Forum for Science, Industry and Business

Sponsored by:     3M 
Search our Site:

 

New ancient fungus finding suggests world's forests were wiped out in global catastrophe

05.10.2009
Tiny organisms that covered the planet more than 250 million years ago appear to be a species of ancient fungus that thrived in dead wood, according to new research published today (Thursday 1 October 2009) in the journal Geology.

The researchers behind the study, from Imperial College London and other universities in the UK, USA and The Netherlands, believe that the organisms were able to thrive during this period because the world's forests had been wiped out. This would explain how the organisms, which are known as Reduviasporonites, were able to proliferate across the planet.

Researchers had previously been unsure as to whether Reduviasporonites were a type of fungus or algae. By analysing the carbon and nitrogen content of the fossilised remains of the microscopic organisms, the scientists identified them as a type of wood-rotting fungus that would have lived inside dead trees.

Fossil records of Reduviasporonites reveal chains of microscopic cells and reflect an organism that lived during the Permian-Triassic period, before the dinosaurs, when the Earth had one giant continent called Pangaea.

Geological records show that the Earth experienced a global catastrophe during this period. Basalt lava flows were unleashed on the continent from a location centred on what is present day Siberia. Up to 96 per cent of all marine species and 70 per cent of land species became extinct. Traditionally, scientists had thought that land plants weathered the catastrophe without much loss.

Today's findings suggest that much of the vegetation on Pangaea did not survive and that the world's forests were wiped out, according to the researchers. Geological records show that there was a massive spike in the population of Reduviasporonites across Pangea as the Permian period came to an end. The scientists suggest that this means that there was in increase in the supply of wood for them to decay.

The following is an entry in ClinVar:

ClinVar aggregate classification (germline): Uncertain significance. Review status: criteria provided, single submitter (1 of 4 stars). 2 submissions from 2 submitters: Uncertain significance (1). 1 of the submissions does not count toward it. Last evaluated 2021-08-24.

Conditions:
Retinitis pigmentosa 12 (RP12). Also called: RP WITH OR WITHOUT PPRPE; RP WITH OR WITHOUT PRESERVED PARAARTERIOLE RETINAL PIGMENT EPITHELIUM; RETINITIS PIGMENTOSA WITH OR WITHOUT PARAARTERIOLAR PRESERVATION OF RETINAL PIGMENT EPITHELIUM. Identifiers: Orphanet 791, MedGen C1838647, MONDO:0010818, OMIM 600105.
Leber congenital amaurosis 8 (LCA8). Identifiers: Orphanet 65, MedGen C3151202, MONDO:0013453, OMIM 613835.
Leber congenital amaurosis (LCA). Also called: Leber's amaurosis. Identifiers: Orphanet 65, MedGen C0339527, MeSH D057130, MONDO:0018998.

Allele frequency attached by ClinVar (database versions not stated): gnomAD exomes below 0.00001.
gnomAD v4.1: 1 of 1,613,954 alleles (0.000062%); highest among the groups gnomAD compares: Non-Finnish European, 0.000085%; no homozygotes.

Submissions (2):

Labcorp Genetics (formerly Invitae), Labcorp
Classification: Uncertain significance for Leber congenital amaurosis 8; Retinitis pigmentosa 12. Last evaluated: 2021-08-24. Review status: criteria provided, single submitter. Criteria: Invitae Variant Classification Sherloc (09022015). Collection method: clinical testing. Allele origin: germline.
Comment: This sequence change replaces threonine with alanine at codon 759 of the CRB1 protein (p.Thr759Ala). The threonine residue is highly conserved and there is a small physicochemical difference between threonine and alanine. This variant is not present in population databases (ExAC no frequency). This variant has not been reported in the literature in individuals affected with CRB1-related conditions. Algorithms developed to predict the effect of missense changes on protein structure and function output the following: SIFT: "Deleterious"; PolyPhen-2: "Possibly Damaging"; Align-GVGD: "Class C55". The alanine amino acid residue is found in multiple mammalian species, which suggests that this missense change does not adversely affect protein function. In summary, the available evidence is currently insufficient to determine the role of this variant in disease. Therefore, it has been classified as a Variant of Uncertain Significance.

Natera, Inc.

Professor Mark Sephton, one of the authors of the study from the Department of Earth Science and Engineering at Imperial College London, comments:

"Our study shows that neither plant nor animal life escaped the impact of this global catastrophe. Ironically, the worst imaginable conditions for plant and animal species provided the best possible conditions for the fungi to flourish."

The team suggest that the basalt lava, which flowed during Permian-Triassic catastrophe, unleashed toxic gases into the air. The gases had a dual effect, producing acid rain and depleting the ozone layer. The outcome was the destruction of forests, providing enough rotting vegetation to nourish Reduviasporonites so that they could proliferate across Pangaea.

The team reached their conclusions by analysing the carbon and nitrogen content of Reduviasporonites using a High Sensitivity Mass Spectrometer and comparing the results with those from modern fungi. They discovered that Reduviasporonites and modern fungi show similar chemical characteristics.

In the future, the team plan to carry out further comparisons between Reduviasporonites and potential counterparts among modern fungi, which they hope will provide further clues about how Reduviasporonites lived.

For further information please contact:

Colin Smith
Press Officer
Imperial College London
Email: cd.smith@imperial.ac.uk
Tel: +44 (0)207 594 6712
Out of hours duty press officer: +44 (0)7803 886 248
Notes to editors:
1. "Chemical constitution of a Permian-Triassic disaster species", Geology, October 2009; v. 37; no. 10; p. 875� doi: 10.1130/G30096A.1
Mark A. Sephton (1), Henk Visscher (2), Cindy V. Looy (3), Alexander B. Verchovsky (4), and Jonathan S. Watson (4)
(1) Department of Earth Science and Engineering, Imperial College London
(2) Institute of Environmental biology, Faculty of Science, Utrecht University, The Netherlands
(3) Department of Integrative Biology, University of California, Berkeley, CA, USA

(4) Planetary and Space Sciences Research Institute, Open University, Milton Keynes, UK

2. About Imperial College London

Consistently rated amongst the world's best universities, Imperial College London is a science-based institution with a reputation for excellence in teaching and research that attracts 13,000 students and 6,000 staff of the highest international quality.

Innovative research at the College explores the interface between science, medicine, engineering and business, delivering practical solutions that improve quality of life and the environment - underpinned by a dynamic enterprise culture.